The term executive decision-maker was so defined by the courts to apply only to the highest levels of the Reich leadership during the National Socialist period, that all who just followed orders when killing were just accomplices to murder. Someone could be only convicted of murder if it was shown that they had killed someone on their own initiative, thus all of the accused of murder at the Auschwitz trial were tried only for murders that they had done on their own initiative. Thus, Bauer could only indict for murder those who killed when not following orders, those who had killed while following orders could be indicted as accomplices to murder. Moreover, because of the legal distinction between murderers and accomplices to murder, this meant that an SS man who killed thousands while operating the gas chambers at Auschwitz could only be found guilty of being accomplice to murder because he had been following orders, while an SS man who had beaten one inmate to death on his own initiative could be convicted of murder because he had not been following orders.
Bauer is said to have been opposed in the former purpose by the young Helmut Kohl a junior member of the Christian Democratic Union. In furtherance of that purpose Bauer sought and received support from the Institute for Contemporary History in Munich; the following historians from the Institute served as expert witnesses for the prosecution. Subsequently, the information the four historians gathered for the prosecution served as the basis for their 1968 book, Anatomy of the SS State, the first thorough survey of the SS based on SS records. Information about the actions of those accused and their whereabouts had been in the possession of West German authorities since 1958, but action on their cases was delayed by jurisdictional disputes, among other considerations; the court's proceedings were public and served to bring many details of the Holocaust to the attention of the public in the Federal Republic of Germany, as well as abroad. Six defendants were given life sentences and several others received the maximum prison sentences possible for the charges brought against them.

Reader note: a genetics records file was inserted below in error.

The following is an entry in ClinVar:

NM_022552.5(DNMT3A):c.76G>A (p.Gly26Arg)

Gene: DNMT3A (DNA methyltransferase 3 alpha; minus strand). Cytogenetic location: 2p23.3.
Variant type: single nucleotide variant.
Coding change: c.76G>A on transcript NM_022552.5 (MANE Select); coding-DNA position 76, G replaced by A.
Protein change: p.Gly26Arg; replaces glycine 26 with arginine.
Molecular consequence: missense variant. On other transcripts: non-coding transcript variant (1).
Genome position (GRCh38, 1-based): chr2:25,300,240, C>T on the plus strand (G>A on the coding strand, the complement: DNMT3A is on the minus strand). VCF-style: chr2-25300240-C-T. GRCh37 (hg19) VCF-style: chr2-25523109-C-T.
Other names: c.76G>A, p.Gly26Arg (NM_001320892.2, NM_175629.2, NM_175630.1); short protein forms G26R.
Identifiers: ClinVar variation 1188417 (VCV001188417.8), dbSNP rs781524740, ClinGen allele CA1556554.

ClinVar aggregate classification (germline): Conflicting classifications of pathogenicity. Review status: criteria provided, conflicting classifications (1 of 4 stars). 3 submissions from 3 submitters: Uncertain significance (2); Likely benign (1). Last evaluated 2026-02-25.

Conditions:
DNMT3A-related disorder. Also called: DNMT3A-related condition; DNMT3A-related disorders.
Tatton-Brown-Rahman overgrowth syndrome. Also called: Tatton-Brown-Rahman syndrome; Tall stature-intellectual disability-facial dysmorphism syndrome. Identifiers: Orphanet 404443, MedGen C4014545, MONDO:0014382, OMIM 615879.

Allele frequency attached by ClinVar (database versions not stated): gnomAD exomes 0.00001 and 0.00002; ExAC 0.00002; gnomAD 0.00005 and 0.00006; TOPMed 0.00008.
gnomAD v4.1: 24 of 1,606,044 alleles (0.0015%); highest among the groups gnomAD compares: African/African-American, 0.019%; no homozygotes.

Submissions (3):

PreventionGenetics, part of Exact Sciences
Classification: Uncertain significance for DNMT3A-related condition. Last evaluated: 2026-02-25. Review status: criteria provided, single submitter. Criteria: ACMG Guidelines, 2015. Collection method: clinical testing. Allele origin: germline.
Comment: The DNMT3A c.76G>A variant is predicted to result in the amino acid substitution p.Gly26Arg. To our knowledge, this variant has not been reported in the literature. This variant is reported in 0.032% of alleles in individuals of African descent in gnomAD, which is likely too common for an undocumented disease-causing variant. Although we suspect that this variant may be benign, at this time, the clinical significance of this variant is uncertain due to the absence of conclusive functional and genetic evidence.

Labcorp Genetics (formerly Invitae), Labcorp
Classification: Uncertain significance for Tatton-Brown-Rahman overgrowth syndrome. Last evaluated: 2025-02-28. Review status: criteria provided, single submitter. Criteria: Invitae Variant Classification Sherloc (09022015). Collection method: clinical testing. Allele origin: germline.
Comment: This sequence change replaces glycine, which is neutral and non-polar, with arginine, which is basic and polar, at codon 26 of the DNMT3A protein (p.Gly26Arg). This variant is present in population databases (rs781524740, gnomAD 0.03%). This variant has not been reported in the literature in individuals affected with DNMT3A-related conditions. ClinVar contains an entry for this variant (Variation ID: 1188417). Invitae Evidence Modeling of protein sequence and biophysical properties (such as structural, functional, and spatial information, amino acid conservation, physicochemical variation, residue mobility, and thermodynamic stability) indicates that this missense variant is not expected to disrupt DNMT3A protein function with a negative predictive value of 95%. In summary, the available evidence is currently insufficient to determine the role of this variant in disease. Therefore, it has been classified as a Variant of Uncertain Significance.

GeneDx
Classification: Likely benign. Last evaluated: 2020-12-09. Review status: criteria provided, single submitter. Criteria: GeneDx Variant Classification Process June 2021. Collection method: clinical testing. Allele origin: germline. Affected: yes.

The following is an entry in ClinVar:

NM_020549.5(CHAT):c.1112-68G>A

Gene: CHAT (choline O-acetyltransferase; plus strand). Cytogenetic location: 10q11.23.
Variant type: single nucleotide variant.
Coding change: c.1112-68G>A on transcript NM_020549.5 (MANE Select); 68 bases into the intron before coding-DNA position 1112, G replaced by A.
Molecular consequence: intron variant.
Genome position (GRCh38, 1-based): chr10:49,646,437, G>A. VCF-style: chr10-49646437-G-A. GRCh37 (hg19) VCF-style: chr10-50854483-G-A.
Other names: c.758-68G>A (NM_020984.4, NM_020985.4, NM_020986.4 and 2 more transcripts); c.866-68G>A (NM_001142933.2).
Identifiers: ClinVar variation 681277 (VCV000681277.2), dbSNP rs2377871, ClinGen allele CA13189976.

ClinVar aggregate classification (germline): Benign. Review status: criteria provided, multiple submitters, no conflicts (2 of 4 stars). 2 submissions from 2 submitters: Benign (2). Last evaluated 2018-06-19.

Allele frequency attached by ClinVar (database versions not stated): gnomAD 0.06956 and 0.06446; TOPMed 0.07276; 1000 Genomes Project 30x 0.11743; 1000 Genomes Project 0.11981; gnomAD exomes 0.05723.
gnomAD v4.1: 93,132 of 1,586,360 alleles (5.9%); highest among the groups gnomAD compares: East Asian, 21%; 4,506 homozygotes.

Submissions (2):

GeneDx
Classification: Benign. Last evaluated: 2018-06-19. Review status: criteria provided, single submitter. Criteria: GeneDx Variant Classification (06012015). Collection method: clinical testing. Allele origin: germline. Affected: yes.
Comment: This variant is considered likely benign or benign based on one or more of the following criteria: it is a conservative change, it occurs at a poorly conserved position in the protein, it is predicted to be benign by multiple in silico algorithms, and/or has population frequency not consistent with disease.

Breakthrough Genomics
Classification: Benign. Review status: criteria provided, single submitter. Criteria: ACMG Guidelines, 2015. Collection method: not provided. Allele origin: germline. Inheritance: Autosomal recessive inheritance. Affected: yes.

The trial comprised 183 days of hearings held from 19
Printemps is a French department store chain. The Printemps stores focus on beauty, fashion and men's wear. Printemps was founded in 1865 by Jean-Alfred Duclos; the original store was designed by noted architects Jules and Paul Sédille and opened at the corner of Le Havre and Boulevard Haussmann in Paris, France, on 3 November 1865. The building was expanded in 1874, elevators from the 1867 Universal Exposition were installed. Rebuilt after a fire in 1881, the store became the first to use electric lighting, in 1888, it was one of the first department stores with direct subway access, the Metro being connected in 1904. The policies of Printemps revolutionized retail business practices; the store marked items with set prices and eschewed the haggling based on customer appearance, standard in retail shopping. Like other grands magasins, Printemps used the economies of scale to provide high quality goods at prices that the expanding middle class could afford, they pioneered the idea of discount sales to clear outdated stock, the use of window models to display the latest fashions.